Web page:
R. Grey is a cool, small jewelry store.
That will come as little surprise to anyone who wanders into R. Grey Gallery during a First Thursday after spotting a psychedelic glass vase through the window.
And it's what a national magazine for jewelry stores told the BoDo gallery last year.
InStore Magazine gave owners Robert Grey Kaylor and Barbara Kaylor the "coolest small store" title after comparing it with others around the United States.
The award came with a free trip this month to Chicago, where the Kaylors can display their work as VIPs at a three-day trade show.
The gallery was born 27 years ago in a small storefront at 603 Main St. It never would have existed if not for Barbara Kaylor's broken jewelry.
Robert Kaylor, originally from Ohio, was working in custom jewelry design and repair in Boise in the early 1980s when his future wife took a ring and gold chain to him to be fixed.
For three or four years, they would see each other around the city.
Finally, the two had their first date - at the Stagecoach Inn on Chinden Boulevard.
Six weeks later, they were engaged.
R. Grey Gallery opened soon after, becoming a home away from home for the couple, who now have three grown children.
The Kaylors got a bank loan to buy their current space, on 8th Street between Broad and Myrtle streets, almost a decade ago. They finally moved the gallery there almost six years ago, after remodeling the building.
JEWELS, GLASS, FURNITURE
Moving to the new shop gave the Kaylors more space to showcase art furniture and blown glass pieces - including glass jellyfish that range from $350 to $8,000 each - from about 30 artists.
They also sell a "RealSteel" line - rings, earrings and other pieces that Kaylor fashions out of antique railroad spikes and nails.
He came up with the idea in 1999 after finding old steel pieces at antique stores while hunting for materials to make jewelry for a show at the now-closed J. Crist Gallery.
"Our goal for the line is to have it in about 20 galleries across the United States," says Barbara Kaylor. They're about one-fifth of the way there, with the pieces in four galleries, she says.
The RealSteel line is just one of Kaylor's ventures into metalwork. His work is focused on metal, accented with diamonds, colored stones and unique materials like petrified dinosaur bones.
The RealSteel line won Kaylor the Mort Abelson New Designer of the Year award at a jewelry show in New York City in July 2011.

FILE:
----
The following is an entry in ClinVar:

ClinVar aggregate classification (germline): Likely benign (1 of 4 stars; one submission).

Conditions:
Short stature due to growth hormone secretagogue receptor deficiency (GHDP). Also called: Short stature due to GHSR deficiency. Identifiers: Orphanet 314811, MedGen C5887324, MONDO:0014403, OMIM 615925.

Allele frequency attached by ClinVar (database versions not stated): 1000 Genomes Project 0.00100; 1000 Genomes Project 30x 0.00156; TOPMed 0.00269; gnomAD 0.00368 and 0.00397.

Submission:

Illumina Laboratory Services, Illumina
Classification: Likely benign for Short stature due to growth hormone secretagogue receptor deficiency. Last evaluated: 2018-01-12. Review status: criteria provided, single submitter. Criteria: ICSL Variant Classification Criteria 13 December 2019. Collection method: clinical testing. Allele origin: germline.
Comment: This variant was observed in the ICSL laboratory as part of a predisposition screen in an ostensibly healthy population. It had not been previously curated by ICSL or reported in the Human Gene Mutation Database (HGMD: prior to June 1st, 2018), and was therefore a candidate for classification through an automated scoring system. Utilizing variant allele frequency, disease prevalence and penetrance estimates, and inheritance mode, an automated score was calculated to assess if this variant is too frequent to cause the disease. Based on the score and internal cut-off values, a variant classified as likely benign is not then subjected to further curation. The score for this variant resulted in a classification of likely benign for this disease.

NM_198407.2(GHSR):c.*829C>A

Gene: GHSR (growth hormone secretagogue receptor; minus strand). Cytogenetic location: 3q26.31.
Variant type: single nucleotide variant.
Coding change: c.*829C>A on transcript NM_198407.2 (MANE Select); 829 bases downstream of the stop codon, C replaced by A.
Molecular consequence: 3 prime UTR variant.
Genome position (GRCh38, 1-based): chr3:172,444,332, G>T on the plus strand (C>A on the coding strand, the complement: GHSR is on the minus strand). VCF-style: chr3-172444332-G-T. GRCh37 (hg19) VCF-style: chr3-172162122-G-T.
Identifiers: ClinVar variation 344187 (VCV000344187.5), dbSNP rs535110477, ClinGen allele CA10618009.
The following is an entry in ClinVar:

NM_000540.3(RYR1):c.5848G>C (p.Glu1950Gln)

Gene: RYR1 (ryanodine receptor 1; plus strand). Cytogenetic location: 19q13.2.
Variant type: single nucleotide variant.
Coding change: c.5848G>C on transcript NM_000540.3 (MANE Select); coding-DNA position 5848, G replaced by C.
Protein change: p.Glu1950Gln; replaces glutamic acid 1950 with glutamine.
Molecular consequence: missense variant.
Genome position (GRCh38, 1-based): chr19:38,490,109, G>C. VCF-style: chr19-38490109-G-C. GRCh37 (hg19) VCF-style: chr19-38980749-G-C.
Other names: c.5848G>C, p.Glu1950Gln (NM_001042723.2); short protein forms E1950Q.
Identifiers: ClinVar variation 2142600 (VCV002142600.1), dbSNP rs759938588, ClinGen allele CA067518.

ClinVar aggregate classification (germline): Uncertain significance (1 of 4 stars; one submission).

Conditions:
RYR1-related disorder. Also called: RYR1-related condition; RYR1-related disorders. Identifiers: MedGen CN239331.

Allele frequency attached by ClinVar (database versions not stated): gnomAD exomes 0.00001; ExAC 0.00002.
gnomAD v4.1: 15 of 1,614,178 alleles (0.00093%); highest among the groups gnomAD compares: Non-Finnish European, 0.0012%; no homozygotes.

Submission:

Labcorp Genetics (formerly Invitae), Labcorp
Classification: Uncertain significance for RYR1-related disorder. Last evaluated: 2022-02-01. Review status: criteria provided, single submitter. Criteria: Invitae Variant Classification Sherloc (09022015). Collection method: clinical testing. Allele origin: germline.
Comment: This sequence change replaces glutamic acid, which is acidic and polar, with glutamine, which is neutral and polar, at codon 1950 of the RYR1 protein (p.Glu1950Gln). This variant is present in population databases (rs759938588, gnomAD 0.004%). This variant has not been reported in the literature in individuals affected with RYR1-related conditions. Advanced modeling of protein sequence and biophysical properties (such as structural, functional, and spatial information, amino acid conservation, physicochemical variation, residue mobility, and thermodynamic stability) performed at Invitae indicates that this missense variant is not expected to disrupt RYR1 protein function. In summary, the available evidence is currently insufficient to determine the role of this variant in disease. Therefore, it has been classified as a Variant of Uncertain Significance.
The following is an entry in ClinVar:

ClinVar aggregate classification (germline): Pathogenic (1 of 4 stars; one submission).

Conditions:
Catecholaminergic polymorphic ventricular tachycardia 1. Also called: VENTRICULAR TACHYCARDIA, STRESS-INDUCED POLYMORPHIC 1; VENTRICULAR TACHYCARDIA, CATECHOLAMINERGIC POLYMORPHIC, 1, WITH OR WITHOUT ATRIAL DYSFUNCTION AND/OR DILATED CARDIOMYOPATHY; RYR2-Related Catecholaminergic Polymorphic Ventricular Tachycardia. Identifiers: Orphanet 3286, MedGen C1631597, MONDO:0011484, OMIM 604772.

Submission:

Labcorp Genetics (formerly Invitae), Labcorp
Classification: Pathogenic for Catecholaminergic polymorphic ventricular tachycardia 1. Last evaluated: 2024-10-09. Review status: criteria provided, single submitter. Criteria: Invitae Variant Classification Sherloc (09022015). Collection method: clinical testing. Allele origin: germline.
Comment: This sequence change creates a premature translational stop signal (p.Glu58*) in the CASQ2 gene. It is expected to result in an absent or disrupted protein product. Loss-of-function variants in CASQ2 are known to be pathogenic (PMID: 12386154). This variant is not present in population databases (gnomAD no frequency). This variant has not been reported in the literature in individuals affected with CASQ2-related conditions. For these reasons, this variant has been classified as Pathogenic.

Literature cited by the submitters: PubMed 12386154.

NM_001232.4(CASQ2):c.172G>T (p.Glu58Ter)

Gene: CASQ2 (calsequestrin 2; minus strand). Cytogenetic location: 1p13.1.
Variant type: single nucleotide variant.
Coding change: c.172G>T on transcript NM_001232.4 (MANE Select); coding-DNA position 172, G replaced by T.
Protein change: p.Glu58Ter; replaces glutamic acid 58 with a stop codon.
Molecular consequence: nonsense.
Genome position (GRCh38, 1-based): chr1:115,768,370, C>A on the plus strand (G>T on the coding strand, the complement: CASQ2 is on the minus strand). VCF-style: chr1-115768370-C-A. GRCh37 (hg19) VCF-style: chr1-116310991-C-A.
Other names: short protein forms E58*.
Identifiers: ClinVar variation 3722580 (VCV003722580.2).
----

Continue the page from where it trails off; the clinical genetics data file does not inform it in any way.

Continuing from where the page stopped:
On April 4, the gallery will host an annual show for Boise State University metal arts students. The pieces on display are collaborations among several students, building on each other's interpretations of a theme, such as "nature." The gallery has been hosting the show for nearly a decade. The proceeds benefit Boise State's metal arts department, says Barbara Kaylor.
That show is how Ellen Crosby, who was a student in the class, got to know the Kaylors. She was among the loyal customers and admirers who stopped in during February's First Thursday event. Another was Vicki Stevenson, a metalwork artist originally from Texas, who confessed she'd just given her husband a wish list of items from the store.
Two other women at the gallery that night shared a similar story - a testament, they say, to the Kaylors' above-and-beyond customer service.
Lori Backer of Boise lost a cherished anniversary-gift bracelet during a trip to Italy. Her husband, Dave Backer, says R. Grey is his go-to place for romantic gifts, and he'd purchased the bracelet from the gallery.
Instead of just selling her another bracelet, the Kaylors had the artist make an identical bracelet.
Another time, an R. Grey employee spotted a piece of jewelry Backer had dropped in the Boise Co-op parking lot. Barbara Kaylor remembered selling the piece, a bracelet made of nails, to Backer and returned it to her.
Theresa Madrid, a Boise resident, has been a customer for more than a decade. She loves the "wearable art" and the feeling when she walks in that Barbara Kaylor knows her style and will find something she can't resist.
"About 10 years ago I returned home from an outing to discover that I [was] wearing only one earring. Not just any earring - I lost one of my favorite earrings, and I had no idea where," Madrid says in an email. "But I knew I bought it at R. Grey ... . When I took the remaining earring to R. Grey, Barbara took one look at it, knew who the artist was ... gave her a call, and sent my one remaining earring off so the artist could make me a replacement. Within a month or two, R. Grey called me to let me know that I had a matching pair of earrings waiting for me at the store. How amazing is that?"
WHAT'S THEIR SECRET?
The gallery bleeds style from every corner. Even the steps to the main gallery floor have an artist's flair, with warmth pouring out from embedded lights.
But how does a high-end gallery - much less, one that occupies expensive Downtown real estate - make enough money to survive a recession?
The secret: carry items you can't find anywhere else in the Treasure Valley, at a variety of prices, Barbara Kaylor says.
Intricately designed furniture made to order by out-of-state artists using a wood burner, paint and hours of patience are priced in the thousands of dollars.
But the store also sells trinkets, containers, wall hangings, tiny vases and other items that satisfy buyers looking to spend less than $100.
"Having quality merchandise and also having a business that is really staying true to supporting American artists" is the gallery's key to success, Barbara Kaylor says.
Secret No. 2: The gallery has pieces of delicate art, like hand-blown glass ornaments dangling from a steel tree. There could be literally a ton of glass on the shelves. It's a cleaning nightmare, right? One false move with a feather duster and you're out $1,000.
So they don't dust, except the occasional pass over the shelves. They built a ventilation system that "zaps" the dust, Barbara Kaylor says.
Audrey Dutton: 377-6448